That languishing article

It is hard to write. One of the reasons for this is the number of directions in which it leads. Something I notice in real life, that people do not realize, is in fact how the neo-liberalization works. So we accept “bringing money into the university” as a good thing, without realizing what sponsored research really does to budgets.

That is why I should be talking about the neoliberalism itself, as well as the rhetoric that functions to cover it.


8 thoughts on “That languishing article

  1. And there was this thread, about how we jumped on the bandwagon out of desire for the toys.

    So true, re: bandwagon jumping–and some of that in the mid-90’s was, indeed, about building fiefdoms, and getting special deals, etc. So, a new way of doing that old practice. Perhaps not at your place, but at mine there was, also, quite a time when that bandwagon was jumping on us, as it were. The year after I arrived they eliminated the position in the office of research that helped people get NEH’s (very successfully, too). The next year, they eliminated the Graduate School and downloaded all that admin to individual departments.

    And even IUB–which is still great in many ways with real research funding for humanists, was an ‘early adopter’ of RCM (responsibility centered management). Official word is that RCM keeps Deans from having slush funds, squirreling away $$ and building private fiefdoms. That may be true, but as far as I’m concerned it just means that only the Pres. & Provost have slush funds–big ones, which they spend on ‘building’ programs themselves. All that said–and sorry for the long comment–it’s very hard NOT to make compromises, even with one’s eyes open, out of a desire to ‘save’ things. So some of the desire you speak of is also a desire to keep faith with the things we love / the reasons we got into this business in the first place.

    You’re totally right. Lived history is so “thick,” as Geertz used to say. (Cf. Napolitano re your point about slush funds.) And I laugh (hollowly) as I read this because I’m so AGAINST Grad Div having so much power to set agendas for our grad programs and having so much of the money WE used to have (in my fantasy) to run the program ourselves. But the point is that we would not, now, ever simply be given the amount of money it takes for Grad Div to operate our corner of the world. The process of taking back money for this and then putting it into that is brilliant for getting money out of the hands of the faculty. Who would have thought that legal and official money-laundering would have been one of the chief ways they did it?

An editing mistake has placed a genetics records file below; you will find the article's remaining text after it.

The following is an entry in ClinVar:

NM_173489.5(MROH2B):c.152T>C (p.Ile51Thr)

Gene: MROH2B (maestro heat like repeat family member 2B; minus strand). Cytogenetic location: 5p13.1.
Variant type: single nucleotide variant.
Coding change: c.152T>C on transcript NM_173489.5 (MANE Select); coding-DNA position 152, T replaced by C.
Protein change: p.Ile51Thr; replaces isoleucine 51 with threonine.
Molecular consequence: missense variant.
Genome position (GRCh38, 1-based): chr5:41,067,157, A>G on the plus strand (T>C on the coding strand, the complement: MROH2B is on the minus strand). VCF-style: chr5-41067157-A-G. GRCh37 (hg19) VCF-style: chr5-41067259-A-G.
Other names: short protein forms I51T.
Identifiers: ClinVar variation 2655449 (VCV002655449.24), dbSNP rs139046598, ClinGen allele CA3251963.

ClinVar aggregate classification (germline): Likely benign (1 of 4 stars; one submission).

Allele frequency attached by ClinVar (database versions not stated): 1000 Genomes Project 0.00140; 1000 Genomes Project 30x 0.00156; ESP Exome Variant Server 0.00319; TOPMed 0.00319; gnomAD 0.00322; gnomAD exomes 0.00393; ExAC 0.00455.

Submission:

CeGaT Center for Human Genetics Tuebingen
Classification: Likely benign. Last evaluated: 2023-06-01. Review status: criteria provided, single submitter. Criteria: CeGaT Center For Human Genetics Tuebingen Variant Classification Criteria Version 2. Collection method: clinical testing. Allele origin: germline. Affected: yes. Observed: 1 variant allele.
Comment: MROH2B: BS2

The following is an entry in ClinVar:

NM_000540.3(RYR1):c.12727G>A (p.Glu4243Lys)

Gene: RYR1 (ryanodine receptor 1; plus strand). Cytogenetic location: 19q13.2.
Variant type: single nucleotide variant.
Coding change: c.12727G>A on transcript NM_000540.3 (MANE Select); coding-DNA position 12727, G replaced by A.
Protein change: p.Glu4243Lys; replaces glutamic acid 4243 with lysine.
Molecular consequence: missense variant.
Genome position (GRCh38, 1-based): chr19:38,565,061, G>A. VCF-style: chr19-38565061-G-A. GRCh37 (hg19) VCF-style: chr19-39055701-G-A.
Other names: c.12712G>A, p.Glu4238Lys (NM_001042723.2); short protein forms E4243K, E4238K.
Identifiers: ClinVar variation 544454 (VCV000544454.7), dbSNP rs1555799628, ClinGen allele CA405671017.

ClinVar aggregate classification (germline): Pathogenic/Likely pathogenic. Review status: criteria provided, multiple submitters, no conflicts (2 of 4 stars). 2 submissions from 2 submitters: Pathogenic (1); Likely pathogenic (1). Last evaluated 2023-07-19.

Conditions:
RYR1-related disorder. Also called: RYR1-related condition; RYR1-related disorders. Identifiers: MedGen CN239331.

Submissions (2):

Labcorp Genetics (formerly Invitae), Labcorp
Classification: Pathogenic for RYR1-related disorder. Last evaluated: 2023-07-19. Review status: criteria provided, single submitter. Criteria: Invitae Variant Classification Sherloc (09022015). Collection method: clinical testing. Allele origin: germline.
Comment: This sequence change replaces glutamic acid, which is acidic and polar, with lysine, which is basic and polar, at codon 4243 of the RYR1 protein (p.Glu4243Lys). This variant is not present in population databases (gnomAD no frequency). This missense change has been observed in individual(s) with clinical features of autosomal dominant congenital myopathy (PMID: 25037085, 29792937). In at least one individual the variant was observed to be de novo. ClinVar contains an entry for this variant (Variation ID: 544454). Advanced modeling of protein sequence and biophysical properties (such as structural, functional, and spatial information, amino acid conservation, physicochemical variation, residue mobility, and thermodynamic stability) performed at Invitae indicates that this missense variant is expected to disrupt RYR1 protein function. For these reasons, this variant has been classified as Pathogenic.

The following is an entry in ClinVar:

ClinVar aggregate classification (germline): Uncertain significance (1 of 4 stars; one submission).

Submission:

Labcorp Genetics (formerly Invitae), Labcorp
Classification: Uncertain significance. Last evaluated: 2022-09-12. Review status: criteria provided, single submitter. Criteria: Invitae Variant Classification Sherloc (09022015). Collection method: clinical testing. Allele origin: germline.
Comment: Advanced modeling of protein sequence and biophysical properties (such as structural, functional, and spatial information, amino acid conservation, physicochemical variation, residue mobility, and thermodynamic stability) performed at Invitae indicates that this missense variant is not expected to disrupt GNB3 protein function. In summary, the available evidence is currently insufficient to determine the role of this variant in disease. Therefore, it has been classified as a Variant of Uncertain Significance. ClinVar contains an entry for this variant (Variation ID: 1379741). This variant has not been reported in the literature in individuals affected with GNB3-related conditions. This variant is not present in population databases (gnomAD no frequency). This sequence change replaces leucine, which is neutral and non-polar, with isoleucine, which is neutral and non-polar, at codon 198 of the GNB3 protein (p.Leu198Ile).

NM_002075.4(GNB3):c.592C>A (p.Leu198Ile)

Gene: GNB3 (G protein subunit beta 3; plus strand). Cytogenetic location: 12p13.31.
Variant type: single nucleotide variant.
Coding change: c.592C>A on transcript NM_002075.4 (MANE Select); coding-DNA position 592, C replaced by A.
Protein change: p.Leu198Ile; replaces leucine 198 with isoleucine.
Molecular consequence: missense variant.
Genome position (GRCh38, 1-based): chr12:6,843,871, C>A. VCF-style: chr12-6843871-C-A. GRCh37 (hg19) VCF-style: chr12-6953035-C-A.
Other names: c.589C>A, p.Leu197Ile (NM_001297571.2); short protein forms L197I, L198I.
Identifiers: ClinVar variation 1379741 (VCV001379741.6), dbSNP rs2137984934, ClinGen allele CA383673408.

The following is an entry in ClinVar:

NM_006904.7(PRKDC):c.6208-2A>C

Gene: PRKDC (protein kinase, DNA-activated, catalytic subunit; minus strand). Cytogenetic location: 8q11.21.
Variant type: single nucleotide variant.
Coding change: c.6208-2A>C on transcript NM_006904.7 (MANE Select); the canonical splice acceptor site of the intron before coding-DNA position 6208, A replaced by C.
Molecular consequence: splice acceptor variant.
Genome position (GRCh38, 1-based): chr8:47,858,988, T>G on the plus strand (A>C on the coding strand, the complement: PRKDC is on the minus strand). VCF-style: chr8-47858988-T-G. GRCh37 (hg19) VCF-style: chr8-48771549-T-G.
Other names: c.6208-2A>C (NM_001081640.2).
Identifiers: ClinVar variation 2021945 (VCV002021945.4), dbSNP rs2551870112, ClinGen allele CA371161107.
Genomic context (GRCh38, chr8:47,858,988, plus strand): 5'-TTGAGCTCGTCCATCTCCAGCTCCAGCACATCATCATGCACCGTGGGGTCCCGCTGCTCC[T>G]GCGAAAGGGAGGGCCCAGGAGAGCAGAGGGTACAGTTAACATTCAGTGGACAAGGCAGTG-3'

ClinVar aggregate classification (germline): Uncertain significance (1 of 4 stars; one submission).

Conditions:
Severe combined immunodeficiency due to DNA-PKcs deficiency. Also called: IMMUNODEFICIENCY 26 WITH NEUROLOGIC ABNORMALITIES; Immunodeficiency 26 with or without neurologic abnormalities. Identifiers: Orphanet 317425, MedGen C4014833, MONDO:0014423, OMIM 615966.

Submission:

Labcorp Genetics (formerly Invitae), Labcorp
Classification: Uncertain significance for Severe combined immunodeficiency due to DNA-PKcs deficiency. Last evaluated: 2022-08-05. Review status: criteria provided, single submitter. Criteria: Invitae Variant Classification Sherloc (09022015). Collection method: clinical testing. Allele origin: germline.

Maybe we’re just seriously unprepared for how little truth means.
    Right. These things are *profound*
    You know you’re right

  2. Students are treated like customers and don’t like it:

    Someone said:
    no surprise: the real state hedge funds with an educational nonprofit on the side we call universities are no longer engine of mobility as the assault on core areas of knowledge, administrative bloat, superfluous spending in buildings and recreation centers and Republican and Democratic legislators further and further defunding public institutions lead to less economic diversity and to the strengthening of structural inequality

    about this article:

  3. And:

    For my article, from a friend, who was completing a recommendation form:

    i) Positive attitude in meeting the needs of *customers* (i.e. parents, students, staff, vendors, community members, etc.)

    ii) “Can you identify anyone else who could provide relevant information regarding the applicant’s fitness for employment?”

  4. On another article, in the NYT I think, by one Selingo, a friend writes:

    People who think like Selingo think money answers all problems/determines all solutions in education. He’s the very worst of economic sensibility with no awareness of the implications he argues. What disregard he shows with his rooms like prison cells simile. Are students similar to being prisoners? What an inhuman and cold simile, reflective of an inhumane and calculating argument.

    Furthermore, where are the considerations of human needs like students feeling safe and getting what they need on campus? What about faculty and staff: are fair salaries and wages too much to ask for? Are smaller teaching loads to give students more attention and faculty more ability to research a frivolity? Selingo implies as much in his hackneyed and disregarding arguments about higher education.

    As I see it: Business-minded solutions decimate the respectability, currency, and humanity of our profession. At the same time, these solutions dismiss the importance of our students as humans–beyond them being just paying customers.

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